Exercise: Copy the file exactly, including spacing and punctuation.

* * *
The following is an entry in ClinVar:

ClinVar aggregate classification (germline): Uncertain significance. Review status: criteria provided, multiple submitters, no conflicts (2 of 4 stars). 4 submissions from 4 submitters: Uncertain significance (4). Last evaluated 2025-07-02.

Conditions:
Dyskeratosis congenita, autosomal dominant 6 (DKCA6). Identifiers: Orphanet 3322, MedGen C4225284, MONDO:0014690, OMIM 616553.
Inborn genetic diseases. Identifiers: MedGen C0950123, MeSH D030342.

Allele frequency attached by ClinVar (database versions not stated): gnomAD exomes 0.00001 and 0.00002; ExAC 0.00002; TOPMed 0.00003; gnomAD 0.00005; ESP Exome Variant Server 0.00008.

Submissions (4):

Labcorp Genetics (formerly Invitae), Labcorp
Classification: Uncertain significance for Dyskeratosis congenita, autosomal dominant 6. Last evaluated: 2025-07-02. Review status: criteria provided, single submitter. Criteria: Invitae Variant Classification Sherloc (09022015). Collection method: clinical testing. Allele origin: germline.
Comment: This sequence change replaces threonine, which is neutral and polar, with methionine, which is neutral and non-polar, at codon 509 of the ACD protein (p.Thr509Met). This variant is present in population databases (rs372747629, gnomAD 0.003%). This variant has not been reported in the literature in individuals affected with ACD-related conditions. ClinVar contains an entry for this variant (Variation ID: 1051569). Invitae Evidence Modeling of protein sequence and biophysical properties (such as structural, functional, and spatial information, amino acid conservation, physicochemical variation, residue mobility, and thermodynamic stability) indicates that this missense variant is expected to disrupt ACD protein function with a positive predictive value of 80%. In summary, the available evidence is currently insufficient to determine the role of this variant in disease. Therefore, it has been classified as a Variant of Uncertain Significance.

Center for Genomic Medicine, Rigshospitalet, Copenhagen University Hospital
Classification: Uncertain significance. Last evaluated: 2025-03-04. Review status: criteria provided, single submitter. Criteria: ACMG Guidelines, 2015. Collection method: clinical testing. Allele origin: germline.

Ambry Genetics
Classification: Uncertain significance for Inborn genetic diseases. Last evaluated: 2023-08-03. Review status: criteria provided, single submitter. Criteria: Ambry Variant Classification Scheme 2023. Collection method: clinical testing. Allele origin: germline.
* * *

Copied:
The following is an entry in ClinVar:

ClinVar aggregate classification (germline): Uncertain significance. Review status: criteria provided, multiple submitters, no conflicts (2 of 4 stars). 4 submissions from 4 submitters: Uncertain significance (4). Last evaluated 2025-07-02.

Conditions:
Dyskeratosis congenita, autosomal dominant 6 (DKCA6). Identifiers: Orphanet 3322, MedGen C4225284, MONDO:0014690, OMIM 616553.
Inborn genetic diseases. Identifiers: MedGen C0950123, MeSH D030342.

Allele frequency attached by ClinVar (database versions not stated): gnomAD exomes 0.00001 and 0.00002; ExAC 0.00002; TOPMed 0.00003; gnomAD 0.00005; ESP Exome Variant Server 0.00008.

Submissions (4):

Labcorp Genetics (formerly Invitae), Labcorp
Classification: Uncertain significance for Dyskeratosis congenita, autosomal dominant 6. Last evaluated: 2025-07-02. Review status: criteria provided, single submitter. Criteria: Invitae Variant Classification Sherloc (09022015). Collection method: clinical testing. Allele origin: germline.
Comment: This sequence change replaces threonine, which is neutral and polar, with methionine, which is neutral and non-polar, at codon 509 of the ACD protein (p.Thr509Met). This variant is present in population databases (rs372747629, gnomAD 0.003%). This variant has not been reported in the literature in individuals affected with ACD-related conditions. ClinVar contains an entry for this variant (Variation ID: 1051569). Invitae Evidence Modeling of protein sequence and biophysical properties (such as structural, functional, and spatial information, amino acid conservation, physicochemical variation, residue mobility, and thermodynamic stability) indicates that this missense variant is expected to disrupt ACD protein function with a positive predictive value of 80%. In summary, the available evidence is currently insufficient to determine the role of this variant in disease. Therefore, it has been classified as a Variant of Uncertain Significance.

Center for Genomic Medicine, Rigshospitalet, Copenhagen University Hospital
Classification: Uncertain significance. Last evaluated: 2025-03-04. Review status: criteria provided, single submitter. Criteria: ACMG Guidelines, 2015. Collection method: clinical testing. Allele origin: germline.

Ambry Genetics
Classification: Uncertain significance for Inborn genetic diseases. Last evaluated: 2023-08-03. Review status: criteria provided, single submitter. Criteria: Ambry Variant Classification Scheme 2023. Collection method: clinical testing. Allele origin: germline.